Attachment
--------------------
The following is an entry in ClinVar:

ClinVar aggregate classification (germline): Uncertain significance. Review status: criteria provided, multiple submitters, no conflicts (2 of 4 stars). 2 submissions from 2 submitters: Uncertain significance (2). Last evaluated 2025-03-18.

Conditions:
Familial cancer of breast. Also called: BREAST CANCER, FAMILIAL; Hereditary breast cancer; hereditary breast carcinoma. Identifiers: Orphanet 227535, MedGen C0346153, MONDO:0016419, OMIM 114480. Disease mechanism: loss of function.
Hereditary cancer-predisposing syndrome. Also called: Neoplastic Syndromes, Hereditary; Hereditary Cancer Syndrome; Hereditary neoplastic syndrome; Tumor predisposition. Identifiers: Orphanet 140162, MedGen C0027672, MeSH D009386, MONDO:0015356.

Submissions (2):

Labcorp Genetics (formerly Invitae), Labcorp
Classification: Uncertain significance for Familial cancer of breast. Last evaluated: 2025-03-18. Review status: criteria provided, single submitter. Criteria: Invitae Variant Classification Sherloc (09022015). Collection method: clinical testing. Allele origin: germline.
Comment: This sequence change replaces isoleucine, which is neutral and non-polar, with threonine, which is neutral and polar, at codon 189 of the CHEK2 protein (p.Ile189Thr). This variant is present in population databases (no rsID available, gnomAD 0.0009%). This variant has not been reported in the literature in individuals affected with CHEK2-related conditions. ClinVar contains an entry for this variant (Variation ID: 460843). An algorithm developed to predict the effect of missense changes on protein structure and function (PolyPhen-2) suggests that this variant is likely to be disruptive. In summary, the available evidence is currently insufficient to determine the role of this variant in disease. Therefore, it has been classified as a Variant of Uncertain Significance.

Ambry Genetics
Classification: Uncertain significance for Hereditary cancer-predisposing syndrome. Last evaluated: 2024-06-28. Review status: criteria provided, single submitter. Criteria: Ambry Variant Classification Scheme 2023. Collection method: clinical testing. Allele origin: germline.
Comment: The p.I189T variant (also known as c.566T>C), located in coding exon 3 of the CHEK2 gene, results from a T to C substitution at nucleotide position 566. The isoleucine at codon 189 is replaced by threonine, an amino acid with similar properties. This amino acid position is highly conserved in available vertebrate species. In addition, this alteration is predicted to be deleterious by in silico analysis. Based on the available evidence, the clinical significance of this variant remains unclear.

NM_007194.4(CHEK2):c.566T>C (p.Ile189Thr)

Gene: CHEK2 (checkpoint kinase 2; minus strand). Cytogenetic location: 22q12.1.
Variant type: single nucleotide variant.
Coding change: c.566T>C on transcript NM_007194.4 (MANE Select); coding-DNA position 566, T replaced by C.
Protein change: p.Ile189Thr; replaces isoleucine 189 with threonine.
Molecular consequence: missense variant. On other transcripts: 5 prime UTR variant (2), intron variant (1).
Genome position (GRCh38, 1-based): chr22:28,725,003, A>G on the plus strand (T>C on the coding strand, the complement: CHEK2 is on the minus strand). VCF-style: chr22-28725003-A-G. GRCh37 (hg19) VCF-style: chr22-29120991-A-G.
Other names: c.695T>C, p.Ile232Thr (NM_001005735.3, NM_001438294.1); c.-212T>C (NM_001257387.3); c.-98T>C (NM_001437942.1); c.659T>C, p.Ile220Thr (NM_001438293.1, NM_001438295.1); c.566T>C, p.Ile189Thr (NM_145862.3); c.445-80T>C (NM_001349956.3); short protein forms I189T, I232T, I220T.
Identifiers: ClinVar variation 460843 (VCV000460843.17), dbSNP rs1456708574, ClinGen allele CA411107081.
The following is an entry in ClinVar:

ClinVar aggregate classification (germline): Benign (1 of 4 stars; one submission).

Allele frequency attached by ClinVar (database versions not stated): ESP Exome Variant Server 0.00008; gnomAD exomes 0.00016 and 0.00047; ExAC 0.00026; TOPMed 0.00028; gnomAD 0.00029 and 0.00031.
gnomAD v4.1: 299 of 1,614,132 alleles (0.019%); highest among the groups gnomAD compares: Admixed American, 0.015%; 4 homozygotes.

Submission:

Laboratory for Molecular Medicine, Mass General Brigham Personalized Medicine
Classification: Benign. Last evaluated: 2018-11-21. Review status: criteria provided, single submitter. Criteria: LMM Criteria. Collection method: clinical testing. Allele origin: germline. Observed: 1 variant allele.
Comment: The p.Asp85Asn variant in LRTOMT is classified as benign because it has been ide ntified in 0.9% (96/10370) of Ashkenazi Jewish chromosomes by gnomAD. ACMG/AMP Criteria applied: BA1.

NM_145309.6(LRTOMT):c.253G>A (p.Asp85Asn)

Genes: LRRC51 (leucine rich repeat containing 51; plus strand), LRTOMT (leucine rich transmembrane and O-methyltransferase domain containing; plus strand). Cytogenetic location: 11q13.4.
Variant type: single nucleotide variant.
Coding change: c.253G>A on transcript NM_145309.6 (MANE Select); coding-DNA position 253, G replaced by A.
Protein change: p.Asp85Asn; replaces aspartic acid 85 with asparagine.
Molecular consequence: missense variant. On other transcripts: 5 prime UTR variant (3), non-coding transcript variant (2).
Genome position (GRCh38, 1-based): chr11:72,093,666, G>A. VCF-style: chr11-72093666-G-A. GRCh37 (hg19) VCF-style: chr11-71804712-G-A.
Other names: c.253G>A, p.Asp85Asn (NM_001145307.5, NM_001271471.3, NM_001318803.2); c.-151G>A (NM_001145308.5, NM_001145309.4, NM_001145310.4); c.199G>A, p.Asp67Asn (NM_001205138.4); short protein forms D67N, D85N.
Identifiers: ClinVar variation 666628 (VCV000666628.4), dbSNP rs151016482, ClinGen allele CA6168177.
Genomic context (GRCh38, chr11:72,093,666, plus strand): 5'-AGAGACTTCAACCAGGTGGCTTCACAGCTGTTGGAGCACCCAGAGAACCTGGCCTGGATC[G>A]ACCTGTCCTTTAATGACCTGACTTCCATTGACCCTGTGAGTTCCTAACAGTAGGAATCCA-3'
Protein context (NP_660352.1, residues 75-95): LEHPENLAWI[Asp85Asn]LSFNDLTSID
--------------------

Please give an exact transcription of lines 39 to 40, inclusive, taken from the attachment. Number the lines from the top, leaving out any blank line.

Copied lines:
Genomic context (GRCh38, chr11:72,093,666, plus strand): 5'-AGAGACTTCAACCAGGTGGCTTCACAGCTGTTGGAGCACCCAGAGAACCTGGCCTGGATC[G>A]ACCTGTCCTTTAATGACCTGACTTCCATTGACCCTGTGAGTTCCTAACAGTAGGAATCCA-3'
Protein context (NP_660352.1, residues 75-95): LEHPENLAWI[Asp85Asn]LSFNDLTSID